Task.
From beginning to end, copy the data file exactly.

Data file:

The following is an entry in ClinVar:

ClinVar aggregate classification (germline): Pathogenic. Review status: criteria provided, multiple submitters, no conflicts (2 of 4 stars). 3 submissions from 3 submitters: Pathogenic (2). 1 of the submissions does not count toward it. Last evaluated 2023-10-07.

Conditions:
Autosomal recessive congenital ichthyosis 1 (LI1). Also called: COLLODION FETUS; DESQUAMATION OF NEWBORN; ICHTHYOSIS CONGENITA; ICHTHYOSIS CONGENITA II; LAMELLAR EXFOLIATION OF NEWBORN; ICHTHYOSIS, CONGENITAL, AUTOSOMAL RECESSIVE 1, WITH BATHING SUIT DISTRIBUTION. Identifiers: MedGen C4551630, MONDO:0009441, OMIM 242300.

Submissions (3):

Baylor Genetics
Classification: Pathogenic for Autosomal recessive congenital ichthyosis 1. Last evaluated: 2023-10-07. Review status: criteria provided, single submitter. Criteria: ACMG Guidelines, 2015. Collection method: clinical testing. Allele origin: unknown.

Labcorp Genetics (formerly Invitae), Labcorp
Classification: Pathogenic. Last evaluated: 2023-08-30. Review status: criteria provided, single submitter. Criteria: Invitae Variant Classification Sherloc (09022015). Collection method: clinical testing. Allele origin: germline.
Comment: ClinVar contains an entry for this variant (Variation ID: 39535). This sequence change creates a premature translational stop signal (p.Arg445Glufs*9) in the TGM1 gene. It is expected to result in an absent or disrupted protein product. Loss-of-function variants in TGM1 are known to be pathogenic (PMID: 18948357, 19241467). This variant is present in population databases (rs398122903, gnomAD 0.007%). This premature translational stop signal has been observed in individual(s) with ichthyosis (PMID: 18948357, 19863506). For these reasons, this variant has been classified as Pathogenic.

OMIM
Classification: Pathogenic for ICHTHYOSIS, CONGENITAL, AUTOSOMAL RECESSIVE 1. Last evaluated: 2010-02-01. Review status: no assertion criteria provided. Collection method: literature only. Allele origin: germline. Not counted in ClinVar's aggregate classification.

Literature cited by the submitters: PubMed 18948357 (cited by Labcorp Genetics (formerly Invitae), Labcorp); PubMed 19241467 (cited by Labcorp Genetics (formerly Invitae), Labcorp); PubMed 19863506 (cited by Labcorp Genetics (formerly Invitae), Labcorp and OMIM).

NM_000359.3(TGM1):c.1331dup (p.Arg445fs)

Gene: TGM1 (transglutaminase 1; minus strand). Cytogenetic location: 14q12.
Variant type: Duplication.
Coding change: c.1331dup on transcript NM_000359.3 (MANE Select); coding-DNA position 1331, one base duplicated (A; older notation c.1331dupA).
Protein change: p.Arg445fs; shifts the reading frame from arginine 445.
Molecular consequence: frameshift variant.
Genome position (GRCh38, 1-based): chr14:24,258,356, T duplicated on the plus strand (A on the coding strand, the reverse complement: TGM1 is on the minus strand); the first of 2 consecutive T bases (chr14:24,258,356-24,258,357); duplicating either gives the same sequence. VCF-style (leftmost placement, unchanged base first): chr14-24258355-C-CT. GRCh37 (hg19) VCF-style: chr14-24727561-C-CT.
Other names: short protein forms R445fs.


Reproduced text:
The following is an entry in ClinVar:

ClinVar aggregate classification (germline): Pathogenic. Review status: criteria provided, multiple submitters, no conflicts (2 of 4 stars). 3 submissions from 3 submitters: Pathogenic (2). 1 of the submissions does not count toward it. Last evaluated 2023-10-07.

Conditions:
Autosomal recessive congenital ichthyosis 1 (LI1). Also called: COLLODION FETUS; DESQUAMATION OF NEWBORN; ICHTHYOSIS CONGENITA; ICHTHYOSIS CONGENITA II; LAMELLAR EXFOLIATION OF NEWBORN; ICHTHYOSIS, CONGENITAL, AUTOSOMAL RECESSIVE 1, WITH BATHING SUIT DISTRIBUTION. Identifiers: MedGen C4551630, MONDO:0009441, OMIM 242300.

Submissions (3):

Baylor Genetics
Classification: Pathogenic for Autosomal recessive congenital ichthyosis 1. Last evaluated: 2023-10-07. Review status: criteria provided, single submitter. Criteria: ACMG Guidelines, 2015. Collection method: clinical testing. Allele origin: unknown.

Labcorp Genetics (formerly Invitae), Labcorp
Classification: Pathogenic. Last evaluated: 2023-08-30. Review status: criteria provided, single submitter. Criteria: Invitae Variant Classification Sherloc (09022015). Collection method: clinical testing. Allele origin: germline.
Comment: ClinVar contains an entry for this variant (Variation ID: 39535). This sequence change creates a premature translational stop signal (p.Arg445Glufs*9) in the TGM1 gene. It is expected to result in an absent or disrupted protein product. Loss-of-function variants in TGM1 are known to be pathogenic (PMID: 18948357, 19241467). This variant is present in population databases (rs398122903, gnomAD 0.007%). This premature translational stop signal has been observed in individual(s) with ichthyosis (PMID: 18948357, 19863506). For these reasons, this variant has been classified as Pathogenic.

OMIM
Classification: Pathogenic for ICHTHYOSIS, CONGENITAL, AUTOSOMAL RECESSIVE 1. Last evaluated: 2010-02-01. Review status: no assertion criteria provided. Collection method: literature only. Allele origin: germline. Not counted in ClinVar's aggregate classification.

Literature cited by the submitters: PubMed 18948357 (cited by Labcorp Genetics (formerly Invitae), Labcorp); PubMed 19241467 (cited by Labcorp Genetics (formerly Invitae), Labcorp); PubMed 19863506 (cited by Labcorp Genetics (formerly Invitae), Labcorp and OMIM).

NM_000359.3(TGM1):c.1331dup (p.Arg445fs)

Gene: TGM1 (transglutaminase 1; minus strand). Cytogenetic location: 14q12.
Variant type: Duplication.
Coding change: c.1331dup on transcript NM_000359.3 (MANE Select); coding-DNA position 1331, one base duplicated (A; older notation c.1331dupA).
Protein change: p.Arg445fs; shifts the reading frame from arginine 445.
Molecular consequence: frameshift variant.
Genome position (GRCh38, 1-based): chr14:24,258,356, T duplicated on the plus strand (A on the coding strand, the reverse complement: TGM1 is on the minus strand); the first of 2 consecutive T bases (chr14:24,258,356-24,258,357); duplicating either gives the same sequence. VCF-style (leftmost placement, unchanged base first): chr14-24258355-C-CT. GRCh37 (hg19) VCF-style: chr14-24727561-C-CT.
Other names: short protein forms R445fs.